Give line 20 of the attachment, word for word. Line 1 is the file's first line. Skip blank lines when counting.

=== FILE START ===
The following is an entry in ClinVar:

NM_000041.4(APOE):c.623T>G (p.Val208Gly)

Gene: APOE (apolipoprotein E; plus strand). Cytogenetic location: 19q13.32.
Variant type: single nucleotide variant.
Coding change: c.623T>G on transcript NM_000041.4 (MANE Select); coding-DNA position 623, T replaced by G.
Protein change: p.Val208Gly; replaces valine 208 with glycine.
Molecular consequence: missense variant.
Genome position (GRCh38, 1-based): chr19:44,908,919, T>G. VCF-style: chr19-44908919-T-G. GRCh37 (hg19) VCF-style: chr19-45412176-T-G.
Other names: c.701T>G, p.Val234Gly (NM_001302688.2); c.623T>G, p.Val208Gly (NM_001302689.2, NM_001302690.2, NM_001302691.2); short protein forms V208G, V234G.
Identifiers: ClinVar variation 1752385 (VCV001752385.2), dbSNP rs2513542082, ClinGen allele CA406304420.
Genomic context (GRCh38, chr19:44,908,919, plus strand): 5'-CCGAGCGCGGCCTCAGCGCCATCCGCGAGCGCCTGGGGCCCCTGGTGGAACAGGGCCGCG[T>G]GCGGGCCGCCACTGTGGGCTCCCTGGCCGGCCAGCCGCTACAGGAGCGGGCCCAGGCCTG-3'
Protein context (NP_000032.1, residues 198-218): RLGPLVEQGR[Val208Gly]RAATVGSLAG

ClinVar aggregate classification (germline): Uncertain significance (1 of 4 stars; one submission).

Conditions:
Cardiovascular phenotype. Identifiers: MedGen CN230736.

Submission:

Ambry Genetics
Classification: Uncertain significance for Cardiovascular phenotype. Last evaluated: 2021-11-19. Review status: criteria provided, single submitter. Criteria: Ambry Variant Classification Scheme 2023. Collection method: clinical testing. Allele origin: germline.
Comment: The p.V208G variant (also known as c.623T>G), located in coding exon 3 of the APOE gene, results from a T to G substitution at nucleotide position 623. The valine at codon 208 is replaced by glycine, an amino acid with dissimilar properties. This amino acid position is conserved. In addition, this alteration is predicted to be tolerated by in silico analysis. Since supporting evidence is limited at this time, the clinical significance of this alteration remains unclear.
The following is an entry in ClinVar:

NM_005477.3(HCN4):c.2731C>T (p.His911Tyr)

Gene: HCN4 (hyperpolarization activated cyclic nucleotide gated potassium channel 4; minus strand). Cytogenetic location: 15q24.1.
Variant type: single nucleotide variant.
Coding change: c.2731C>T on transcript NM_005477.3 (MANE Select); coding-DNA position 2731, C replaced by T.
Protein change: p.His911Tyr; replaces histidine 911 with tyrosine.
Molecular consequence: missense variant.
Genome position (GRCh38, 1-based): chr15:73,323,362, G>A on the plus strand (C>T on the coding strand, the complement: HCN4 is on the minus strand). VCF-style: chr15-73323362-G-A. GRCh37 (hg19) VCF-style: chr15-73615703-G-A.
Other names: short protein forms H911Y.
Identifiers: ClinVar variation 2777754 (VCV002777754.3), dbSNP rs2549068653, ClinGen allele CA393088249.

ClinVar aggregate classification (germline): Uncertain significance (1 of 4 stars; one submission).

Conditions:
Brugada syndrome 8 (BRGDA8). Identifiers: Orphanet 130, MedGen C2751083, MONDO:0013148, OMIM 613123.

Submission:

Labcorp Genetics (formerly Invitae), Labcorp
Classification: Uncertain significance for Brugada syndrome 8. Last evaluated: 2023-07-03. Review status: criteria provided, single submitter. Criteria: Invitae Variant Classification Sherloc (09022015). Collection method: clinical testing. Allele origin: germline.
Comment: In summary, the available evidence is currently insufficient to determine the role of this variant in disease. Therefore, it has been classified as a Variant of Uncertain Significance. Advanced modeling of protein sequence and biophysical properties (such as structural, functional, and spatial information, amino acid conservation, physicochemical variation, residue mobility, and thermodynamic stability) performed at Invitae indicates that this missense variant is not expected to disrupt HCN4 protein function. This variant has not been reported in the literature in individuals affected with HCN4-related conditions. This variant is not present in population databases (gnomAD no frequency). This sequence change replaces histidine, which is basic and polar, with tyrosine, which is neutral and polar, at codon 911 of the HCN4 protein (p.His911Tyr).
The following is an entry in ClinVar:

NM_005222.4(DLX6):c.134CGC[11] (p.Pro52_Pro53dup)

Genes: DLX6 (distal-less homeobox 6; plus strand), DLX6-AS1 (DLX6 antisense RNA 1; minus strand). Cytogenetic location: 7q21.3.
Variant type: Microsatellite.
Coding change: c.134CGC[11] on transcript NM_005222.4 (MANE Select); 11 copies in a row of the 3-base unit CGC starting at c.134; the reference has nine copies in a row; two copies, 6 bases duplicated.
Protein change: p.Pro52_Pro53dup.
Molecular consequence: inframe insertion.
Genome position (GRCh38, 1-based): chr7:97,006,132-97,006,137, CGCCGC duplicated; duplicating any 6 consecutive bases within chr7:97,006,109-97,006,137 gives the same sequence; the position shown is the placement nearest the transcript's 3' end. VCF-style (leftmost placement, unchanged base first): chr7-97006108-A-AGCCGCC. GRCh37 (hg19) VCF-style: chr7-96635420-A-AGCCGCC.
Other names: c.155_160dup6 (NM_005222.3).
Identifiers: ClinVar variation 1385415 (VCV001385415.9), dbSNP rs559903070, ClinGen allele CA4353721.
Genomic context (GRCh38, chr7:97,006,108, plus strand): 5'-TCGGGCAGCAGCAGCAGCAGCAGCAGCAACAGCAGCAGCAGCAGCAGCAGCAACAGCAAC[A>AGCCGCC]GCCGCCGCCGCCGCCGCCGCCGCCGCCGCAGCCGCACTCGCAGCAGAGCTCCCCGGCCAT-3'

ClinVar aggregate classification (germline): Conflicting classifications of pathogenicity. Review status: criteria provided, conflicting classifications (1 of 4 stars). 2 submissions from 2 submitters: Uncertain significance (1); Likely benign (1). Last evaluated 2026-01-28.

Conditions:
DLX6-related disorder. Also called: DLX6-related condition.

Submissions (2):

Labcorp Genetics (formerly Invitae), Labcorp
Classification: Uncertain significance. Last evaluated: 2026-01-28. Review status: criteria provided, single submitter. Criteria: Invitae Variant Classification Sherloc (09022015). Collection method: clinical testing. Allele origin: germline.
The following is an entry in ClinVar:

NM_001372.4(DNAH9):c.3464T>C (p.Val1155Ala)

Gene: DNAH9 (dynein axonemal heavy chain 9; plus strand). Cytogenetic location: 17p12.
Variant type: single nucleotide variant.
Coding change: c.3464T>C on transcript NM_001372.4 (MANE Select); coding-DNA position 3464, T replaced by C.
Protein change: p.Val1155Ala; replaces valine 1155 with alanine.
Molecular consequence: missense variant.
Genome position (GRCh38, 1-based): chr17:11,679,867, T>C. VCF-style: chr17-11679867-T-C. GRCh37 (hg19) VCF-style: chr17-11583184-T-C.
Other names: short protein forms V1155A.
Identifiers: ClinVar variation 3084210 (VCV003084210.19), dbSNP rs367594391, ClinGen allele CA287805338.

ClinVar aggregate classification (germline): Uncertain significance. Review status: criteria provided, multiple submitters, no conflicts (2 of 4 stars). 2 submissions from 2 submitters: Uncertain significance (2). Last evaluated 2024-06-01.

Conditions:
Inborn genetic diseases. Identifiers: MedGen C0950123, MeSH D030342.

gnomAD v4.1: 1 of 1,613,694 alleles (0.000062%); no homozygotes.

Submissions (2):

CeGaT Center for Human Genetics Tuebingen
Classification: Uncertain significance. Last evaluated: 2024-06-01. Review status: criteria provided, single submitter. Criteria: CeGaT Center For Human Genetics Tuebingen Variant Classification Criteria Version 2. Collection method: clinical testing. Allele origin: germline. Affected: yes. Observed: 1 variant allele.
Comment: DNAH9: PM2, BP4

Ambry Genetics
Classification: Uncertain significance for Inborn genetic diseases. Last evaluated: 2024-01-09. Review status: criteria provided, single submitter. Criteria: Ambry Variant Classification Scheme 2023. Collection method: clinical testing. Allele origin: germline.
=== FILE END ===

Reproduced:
The following is an entry in ClinVar: